By most measures, Africa is safer today than it has been in the modern era: Diseases are less deadly and wars are less frequent. But recent years have also been marked by a rise in radical extremism on the continent, and the terror threat could derail some of the world's fastest-growing economies. Dealing with the spread of radicalization has been a central focus of U.S. President Barack Obama's foreign policy during his time in office. Few areas have been spared...
(AFP (eng) 01/19/17)
The UN Security Council will vote Thursday on a draft resolution endorsing the West African bloc ECOWAS in its efforts to ensure a transfer of power in The Gambia, diplomats said. The Economic Community Of West African States has repeatedly called on leader Yahya Jammeh to respect the result of the December 1 election and step down after 22 years in power. Senegal presented the measure to the council on Wednesday, requesting UN approval for ECOWAS to take "all necessary measures" to force Jammeh to cede power to President-elect Adama Barrow. That language however was dropped from the draft resolution during negotiations late Wednesday, weakening the measure.
(AFP (eng) 01/19/17)
Ghana's new president has announced he is sending 205 soldiers to The Gambia as part of a regional force to enforce the result of the country's disputed election. Nana Akufo-Addo said in a statement late Wednesday that he had "approved and authorised the deployment of a combat team of 205 troops, backed with the appropriate logistical equipment". Nigeria on Thursday said it was contributing 200 soldiers and air assets, including fighter jets, to the regional force while Senegal, The Gambia's neighbour, said its troops were "on alert". Opposition candidate Adama Barrow won the December 1 election and was due to take office on Thursday.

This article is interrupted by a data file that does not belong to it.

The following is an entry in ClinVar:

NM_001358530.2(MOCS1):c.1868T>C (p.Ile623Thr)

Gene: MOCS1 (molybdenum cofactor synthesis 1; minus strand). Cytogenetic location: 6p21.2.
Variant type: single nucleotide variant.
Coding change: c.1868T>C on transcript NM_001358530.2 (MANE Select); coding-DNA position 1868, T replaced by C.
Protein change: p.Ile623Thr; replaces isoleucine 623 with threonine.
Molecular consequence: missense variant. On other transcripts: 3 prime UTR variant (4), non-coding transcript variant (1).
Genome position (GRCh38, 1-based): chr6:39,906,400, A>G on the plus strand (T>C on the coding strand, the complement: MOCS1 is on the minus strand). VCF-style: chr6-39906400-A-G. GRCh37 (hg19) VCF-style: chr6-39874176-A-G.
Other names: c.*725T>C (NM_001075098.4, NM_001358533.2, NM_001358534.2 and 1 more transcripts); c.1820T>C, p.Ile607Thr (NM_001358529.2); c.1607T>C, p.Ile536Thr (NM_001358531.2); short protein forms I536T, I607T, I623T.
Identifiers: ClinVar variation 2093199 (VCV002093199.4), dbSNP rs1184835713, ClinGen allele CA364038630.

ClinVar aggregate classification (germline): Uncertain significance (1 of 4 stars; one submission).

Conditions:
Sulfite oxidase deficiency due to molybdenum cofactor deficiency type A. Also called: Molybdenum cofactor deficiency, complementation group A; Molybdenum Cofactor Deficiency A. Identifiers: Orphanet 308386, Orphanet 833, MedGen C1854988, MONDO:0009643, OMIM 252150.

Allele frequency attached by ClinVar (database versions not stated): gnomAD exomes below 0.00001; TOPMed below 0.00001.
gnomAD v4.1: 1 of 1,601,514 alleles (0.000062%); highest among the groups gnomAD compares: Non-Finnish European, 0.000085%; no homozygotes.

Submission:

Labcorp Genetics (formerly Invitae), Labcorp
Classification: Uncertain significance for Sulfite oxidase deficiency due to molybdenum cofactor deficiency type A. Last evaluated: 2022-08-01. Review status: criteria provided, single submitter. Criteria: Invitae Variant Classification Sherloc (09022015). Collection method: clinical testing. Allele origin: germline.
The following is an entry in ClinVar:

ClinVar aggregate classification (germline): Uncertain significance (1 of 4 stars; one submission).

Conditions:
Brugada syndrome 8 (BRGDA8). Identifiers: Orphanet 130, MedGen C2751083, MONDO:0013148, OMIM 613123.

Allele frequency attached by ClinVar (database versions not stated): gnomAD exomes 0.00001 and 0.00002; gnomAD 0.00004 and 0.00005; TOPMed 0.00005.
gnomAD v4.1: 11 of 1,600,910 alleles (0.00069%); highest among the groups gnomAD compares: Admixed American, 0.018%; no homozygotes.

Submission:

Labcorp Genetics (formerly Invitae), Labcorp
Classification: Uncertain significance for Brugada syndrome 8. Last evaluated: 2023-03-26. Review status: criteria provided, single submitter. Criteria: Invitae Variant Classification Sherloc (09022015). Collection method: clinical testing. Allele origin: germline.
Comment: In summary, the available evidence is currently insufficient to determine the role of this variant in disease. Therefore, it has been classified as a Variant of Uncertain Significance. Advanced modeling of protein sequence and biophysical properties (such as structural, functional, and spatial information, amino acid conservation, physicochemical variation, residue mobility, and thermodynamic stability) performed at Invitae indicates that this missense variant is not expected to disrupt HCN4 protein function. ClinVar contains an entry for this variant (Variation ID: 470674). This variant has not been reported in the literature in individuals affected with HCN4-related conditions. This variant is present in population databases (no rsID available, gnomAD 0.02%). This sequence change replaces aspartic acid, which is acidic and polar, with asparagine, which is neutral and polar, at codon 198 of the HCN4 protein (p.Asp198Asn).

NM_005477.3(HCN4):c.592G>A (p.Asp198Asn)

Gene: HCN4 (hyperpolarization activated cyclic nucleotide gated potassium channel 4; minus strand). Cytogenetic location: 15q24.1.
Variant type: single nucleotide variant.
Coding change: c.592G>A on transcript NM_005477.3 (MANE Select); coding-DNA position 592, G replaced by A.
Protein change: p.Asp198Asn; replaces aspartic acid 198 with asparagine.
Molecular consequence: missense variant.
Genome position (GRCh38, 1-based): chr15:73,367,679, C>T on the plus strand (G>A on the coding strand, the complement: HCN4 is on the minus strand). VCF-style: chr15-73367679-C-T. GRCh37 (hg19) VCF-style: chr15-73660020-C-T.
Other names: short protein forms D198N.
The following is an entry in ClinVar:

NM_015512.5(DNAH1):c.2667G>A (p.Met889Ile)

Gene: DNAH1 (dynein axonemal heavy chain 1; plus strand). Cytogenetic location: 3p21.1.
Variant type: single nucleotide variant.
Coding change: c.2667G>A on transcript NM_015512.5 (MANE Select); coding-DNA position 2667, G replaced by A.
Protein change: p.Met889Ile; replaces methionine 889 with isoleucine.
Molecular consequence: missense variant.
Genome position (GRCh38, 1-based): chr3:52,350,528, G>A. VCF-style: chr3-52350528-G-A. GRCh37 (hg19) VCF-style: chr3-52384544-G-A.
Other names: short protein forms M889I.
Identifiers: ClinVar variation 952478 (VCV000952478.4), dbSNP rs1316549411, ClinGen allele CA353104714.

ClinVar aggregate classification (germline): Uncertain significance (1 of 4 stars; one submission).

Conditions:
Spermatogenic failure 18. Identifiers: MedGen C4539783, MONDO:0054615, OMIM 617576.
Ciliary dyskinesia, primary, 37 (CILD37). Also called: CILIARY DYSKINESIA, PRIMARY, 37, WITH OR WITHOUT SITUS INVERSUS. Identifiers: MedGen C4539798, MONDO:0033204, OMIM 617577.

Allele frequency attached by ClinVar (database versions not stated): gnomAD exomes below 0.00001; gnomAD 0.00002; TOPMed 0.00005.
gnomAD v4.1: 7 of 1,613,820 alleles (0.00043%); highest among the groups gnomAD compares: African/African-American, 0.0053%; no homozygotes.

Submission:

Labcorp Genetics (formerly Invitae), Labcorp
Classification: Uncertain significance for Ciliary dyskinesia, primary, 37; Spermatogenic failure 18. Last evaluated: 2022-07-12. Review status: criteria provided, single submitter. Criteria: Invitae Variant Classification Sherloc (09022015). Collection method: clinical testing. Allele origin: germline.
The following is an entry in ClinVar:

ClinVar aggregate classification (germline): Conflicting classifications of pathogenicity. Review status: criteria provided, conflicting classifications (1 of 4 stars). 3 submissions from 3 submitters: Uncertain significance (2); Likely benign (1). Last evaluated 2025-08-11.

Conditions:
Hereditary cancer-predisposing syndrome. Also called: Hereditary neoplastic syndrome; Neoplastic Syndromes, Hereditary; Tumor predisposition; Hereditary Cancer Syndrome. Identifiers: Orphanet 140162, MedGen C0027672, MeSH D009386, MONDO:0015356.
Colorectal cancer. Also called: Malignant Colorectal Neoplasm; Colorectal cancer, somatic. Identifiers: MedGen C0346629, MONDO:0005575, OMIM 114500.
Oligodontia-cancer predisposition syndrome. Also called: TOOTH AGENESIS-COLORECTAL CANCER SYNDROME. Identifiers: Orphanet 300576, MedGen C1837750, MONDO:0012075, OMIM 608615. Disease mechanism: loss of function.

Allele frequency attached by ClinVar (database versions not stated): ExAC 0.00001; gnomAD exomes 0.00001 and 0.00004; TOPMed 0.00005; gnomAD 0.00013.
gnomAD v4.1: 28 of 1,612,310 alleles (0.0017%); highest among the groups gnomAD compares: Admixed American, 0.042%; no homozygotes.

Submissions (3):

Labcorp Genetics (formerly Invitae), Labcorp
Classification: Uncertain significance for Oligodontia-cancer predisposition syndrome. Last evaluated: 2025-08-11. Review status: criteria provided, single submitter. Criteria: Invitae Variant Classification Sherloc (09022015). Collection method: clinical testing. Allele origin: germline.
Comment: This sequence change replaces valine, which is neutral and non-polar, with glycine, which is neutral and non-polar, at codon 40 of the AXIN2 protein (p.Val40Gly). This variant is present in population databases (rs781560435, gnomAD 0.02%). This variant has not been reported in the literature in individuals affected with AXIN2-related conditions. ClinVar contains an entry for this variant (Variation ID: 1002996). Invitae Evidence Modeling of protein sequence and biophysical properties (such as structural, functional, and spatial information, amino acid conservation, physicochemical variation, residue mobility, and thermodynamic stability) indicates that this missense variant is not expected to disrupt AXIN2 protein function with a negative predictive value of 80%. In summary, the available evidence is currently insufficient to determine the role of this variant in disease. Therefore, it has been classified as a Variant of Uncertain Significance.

(AFP (eng) 01/19/17)
Gambia's army chief said Wednesday he would not order his men to fight other African troops if they enter Gambian territory, speaking as Senegalese and other troops massed on his nation's borders. The Senegalese troops backed by other African forces are on standby to move into The Gambia as President Yahya Jammeh approaches a midnight deadline to stand down or face military action after refusing to leave at the end of his term. "We are not going to involve ourselves militarily. This is a political dispute,"
(AFP (eng) 01/19/17)
Senegalese troops backed by other African forces were poised to enter The Gambia Thursday after President Yahya Jammeh refused to leave office, ignoring a midnight deadline to stand down or face military action. Jammeh's army chief said his troops would not fight their entry into the country, as the Mauritanian president flew out of The Gambia following hopes of a last-minute deal to convince Jammeh to hand over power. "We are not going to involve ourselves militarily. This is a...
(AFP (eng) 01/19/17)
Gambian president-elect Adama Barrow was to take power Thursday, capping weeks of tension over Yahya Jammeh's refusal to quit which has seen Senegalese and Nigerian troops massing at the border and tourists racing to leave. With Senegalese troops backed by Nigerian forces and fighter jets gathering, the country appeared on the brink of a military crisis although the army chief insisted his soldiers would not get involved in a "political dispute" nor prevent foreign forces from entering The Gambia. Despite...
(AFP (eng) 01/19/17)
Nigeria has sent 200 soldiers and air assets including fighter jets to Senegal as part of a regional force to enforce the result of Gambia's contested election, the country's air force said Wednesday. The Nigerian Air Force (NAF) said it had "today moved a contingent of 200 men and air assets comprising fighter jets, transport aircraft, light utility helicopter as well as intelligence, surveillance and reconnaissance aircraft to Dakar from where it is expected to operate into Gambia". The Economic Community Of West African States has repeatedly called on leader Yahya Jammeh to respect the result of the December 1